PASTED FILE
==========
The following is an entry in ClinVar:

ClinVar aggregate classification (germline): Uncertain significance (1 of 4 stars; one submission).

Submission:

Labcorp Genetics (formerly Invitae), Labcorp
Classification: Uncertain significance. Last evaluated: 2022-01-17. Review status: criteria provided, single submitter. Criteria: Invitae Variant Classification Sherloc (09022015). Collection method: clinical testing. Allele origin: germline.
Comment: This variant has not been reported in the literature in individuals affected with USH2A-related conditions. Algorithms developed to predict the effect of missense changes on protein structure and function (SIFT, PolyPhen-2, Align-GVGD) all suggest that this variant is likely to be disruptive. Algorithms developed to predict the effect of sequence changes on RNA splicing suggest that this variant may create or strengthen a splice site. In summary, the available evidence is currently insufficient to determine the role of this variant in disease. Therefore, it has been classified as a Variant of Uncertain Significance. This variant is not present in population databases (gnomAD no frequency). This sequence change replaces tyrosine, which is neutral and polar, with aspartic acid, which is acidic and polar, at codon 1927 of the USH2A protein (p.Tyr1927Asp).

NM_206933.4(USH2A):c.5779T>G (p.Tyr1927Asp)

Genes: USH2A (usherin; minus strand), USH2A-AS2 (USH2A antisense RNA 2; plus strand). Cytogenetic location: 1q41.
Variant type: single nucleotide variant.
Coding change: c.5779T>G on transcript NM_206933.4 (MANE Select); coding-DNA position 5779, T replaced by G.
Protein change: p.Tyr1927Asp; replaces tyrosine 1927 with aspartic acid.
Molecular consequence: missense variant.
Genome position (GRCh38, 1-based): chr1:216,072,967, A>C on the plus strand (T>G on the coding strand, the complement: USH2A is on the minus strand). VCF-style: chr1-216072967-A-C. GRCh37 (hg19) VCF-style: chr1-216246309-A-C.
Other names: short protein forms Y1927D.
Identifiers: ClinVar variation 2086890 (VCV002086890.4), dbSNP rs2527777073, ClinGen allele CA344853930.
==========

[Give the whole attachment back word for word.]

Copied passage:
The following is an entry in ClinVar:

ClinVar aggregate classification (germline): Uncertain significance (1 of 4 stars; one submission).

Submission:

Labcorp Genetics (formerly Invitae), Labcorp
Classification: Uncertain significance. Last evaluated: 2022-01-17. Review status: criteria provided, single submitter. Criteria: Invitae Variant Classification Sherloc (09022015). Collection method: clinical testing. Allele origin: germline.
Comment: This variant has not been reported in the literature in individuals affected with USH2A-related conditions. Algorithms developed to predict the effect of missense changes on protein structure and function (SIFT, PolyPhen-2, Align-GVGD) all suggest that this variant is likely to be disruptive. Algorithms developed to predict the effect of sequence changes on RNA splicing suggest that this variant may create or strengthen a splice site. In summary, the available evidence is currently insufficient to determine the role of this variant in disease. Therefore, it has been classified as a Variant of Uncertain Significance. This variant is not present in population databases (gnomAD no frequency). This sequence change replaces tyrosine, which is neutral and polar, with aspartic acid, which is acidic and polar, at codon 1927 of the USH2A protein (p.Tyr1927Asp).

NM_206933.4(USH2A):c.5779T>G (p.Tyr1927Asp)

Genes: USH2A (usherin; minus strand), USH2A-AS2 (USH2A antisense RNA 2; plus strand). Cytogenetic location: 1q41.
Variant type: single nucleotide variant.
Coding change: c.5779T>G on transcript NM_206933.4 (MANE Select); coding-DNA position 5779, T replaced by G.
Protein change: p.Tyr1927Asp; replaces tyrosine 1927 with aspartic acid.
Molecular consequence: missense variant.
Genome position (GRCh38, 1-based): chr1:216,072,967, A>C on the plus strand (T>G on the coding strand, the complement: USH2A is on the minus strand). VCF-style: chr1-216072967-A-C. GRCh37 (hg19) VCF-style: chr1-216246309-A-C.
Other names: short protein forms Y1927D.
Identifiers: ClinVar variation 2086890 (VCV002086890.4), dbSNP rs2527777073, ClinGen allele CA344853930.